Improving global value chains key for EU trade

13-06-2016

Global value chains, and the related trade in intermediate goods and services, dominate today's interconnected economy. Tragic events, such as the collapse of the Rana Plaza garment factory in 2013, have shed new light on the operation of these chains. Pressure is mounting on the various stakeholders involved at both national and international levels to prevent and mitigate the risks of the adverse effects linked to their functioning. Although a number of promising initiatives have been launched and some improvements have been made, much remains to be done. Promotion of sustainability and responsible management of global value chains figure prominently on the agendas of organisations such as the United Nations (UN), the Organisation for Economic Co-operation and Development (OECD) and the International Labour Organization (ILO). The EU also plays a part. One of the main objectives of the EU is to integrate sustainability, with its various economic, social and environmental dimensions, into all relevant internal policies and external action. Against this backdrop and building on its ongoing initiatives, existing policy frameworks and instruments, the EU is and has been encouraging efforts to promote sustainable value chains. How best to address this challenge is key to the EU's new trade and investment strategy 'Trade for all'. The new European Commission initiatives currently under development, such as the EU Garment Initiative and the EU Action Plan on Responsible Business Conduct, and the Council conclusions of May 2016 on Responsible Global Value Chains are in line with this endeavour.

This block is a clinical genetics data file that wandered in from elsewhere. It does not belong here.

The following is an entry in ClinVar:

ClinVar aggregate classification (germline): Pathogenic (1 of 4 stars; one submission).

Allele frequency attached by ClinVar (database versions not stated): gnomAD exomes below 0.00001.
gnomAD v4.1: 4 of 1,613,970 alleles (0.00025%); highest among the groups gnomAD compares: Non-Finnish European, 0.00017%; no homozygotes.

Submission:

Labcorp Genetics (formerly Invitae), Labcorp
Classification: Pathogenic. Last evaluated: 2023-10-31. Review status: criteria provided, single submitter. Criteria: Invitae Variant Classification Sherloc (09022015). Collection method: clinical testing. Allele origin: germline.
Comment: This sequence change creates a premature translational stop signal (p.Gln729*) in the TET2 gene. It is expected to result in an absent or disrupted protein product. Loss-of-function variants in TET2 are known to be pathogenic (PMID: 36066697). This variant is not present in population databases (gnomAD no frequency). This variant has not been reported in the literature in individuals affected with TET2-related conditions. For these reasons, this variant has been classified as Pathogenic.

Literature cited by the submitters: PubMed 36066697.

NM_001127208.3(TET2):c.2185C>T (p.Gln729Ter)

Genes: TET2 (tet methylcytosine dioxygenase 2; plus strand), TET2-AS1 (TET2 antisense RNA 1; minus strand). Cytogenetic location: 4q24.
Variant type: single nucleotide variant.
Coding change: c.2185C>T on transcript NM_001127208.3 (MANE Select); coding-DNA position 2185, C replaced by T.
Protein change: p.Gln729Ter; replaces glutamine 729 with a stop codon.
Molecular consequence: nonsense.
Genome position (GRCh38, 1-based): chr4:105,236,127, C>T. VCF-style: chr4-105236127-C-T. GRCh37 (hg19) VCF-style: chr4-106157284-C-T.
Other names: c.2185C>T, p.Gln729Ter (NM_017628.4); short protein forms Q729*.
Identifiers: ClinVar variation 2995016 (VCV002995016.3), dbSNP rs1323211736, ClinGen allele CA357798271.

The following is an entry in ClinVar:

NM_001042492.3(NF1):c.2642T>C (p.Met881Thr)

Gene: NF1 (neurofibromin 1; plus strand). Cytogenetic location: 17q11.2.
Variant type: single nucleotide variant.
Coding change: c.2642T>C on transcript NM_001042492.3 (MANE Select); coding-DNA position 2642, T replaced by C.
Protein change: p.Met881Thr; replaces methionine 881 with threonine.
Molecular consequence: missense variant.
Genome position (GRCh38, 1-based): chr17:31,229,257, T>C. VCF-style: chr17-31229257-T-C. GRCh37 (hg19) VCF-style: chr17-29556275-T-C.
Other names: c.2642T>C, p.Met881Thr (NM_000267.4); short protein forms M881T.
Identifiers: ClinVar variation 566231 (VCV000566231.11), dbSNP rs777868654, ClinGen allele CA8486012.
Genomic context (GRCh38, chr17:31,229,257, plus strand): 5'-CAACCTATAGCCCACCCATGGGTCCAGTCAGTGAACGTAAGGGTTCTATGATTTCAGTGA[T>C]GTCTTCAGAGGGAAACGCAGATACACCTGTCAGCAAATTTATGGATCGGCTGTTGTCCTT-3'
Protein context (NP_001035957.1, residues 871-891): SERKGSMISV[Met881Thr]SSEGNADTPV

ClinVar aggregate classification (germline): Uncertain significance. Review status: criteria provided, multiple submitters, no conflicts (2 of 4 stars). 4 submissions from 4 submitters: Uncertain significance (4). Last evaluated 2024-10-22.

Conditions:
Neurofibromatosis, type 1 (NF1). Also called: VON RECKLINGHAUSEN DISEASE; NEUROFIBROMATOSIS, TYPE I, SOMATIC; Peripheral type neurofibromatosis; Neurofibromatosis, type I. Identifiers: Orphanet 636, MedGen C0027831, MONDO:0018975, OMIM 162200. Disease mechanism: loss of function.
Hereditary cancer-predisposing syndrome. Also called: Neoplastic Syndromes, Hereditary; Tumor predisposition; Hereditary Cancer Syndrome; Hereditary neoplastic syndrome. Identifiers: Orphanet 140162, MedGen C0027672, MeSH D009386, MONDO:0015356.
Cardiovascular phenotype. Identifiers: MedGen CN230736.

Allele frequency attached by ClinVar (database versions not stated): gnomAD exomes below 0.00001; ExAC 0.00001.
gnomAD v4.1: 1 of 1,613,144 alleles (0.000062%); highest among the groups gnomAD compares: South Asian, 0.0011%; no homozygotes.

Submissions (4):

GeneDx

Global value chains, and the related trade in intermediate goods and services, dominate today's interconnected economy. Tragic events, such as the collapse of the Rana Plaza garment factory in 2013, have shed new light on the operation of these chains. Pressure is mounting on the various stakeholders involved at both national and international levels to prevent and mitigate the risks of the adverse effects linked to their functioning. Although a number of promising initiatives have been launched and some improvements have been made, much remains to be done. Promotion of sustainability and responsible management of global value chains figure prominently on the agendas of organisations such as the United Nations (UN), the Organisation for Economic Co-operation and Development (OECD) and the International Labour Organization (ILO). The EU also plays a part. One of the main objectives of the EU is to integrate sustainability, with its various economic, social and environmental dimensions, into all relevant internal policies and external action. Against this backdrop and building on its ongoing initiatives, existing policy frameworks and instruments, the EU is and has been encouraging efforts to promote sustainable value chains. How best to address this challenge is key to the EU's new trade and investment strategy 'Trade for all'. The new European Commission initiatives currently under development, such as the EU Garment Initiative and the EU Action Plan on Responsible Business Conduct, and the Council conclusions of May 2016 on Responsible Global Value Chains are in line with this endeavour.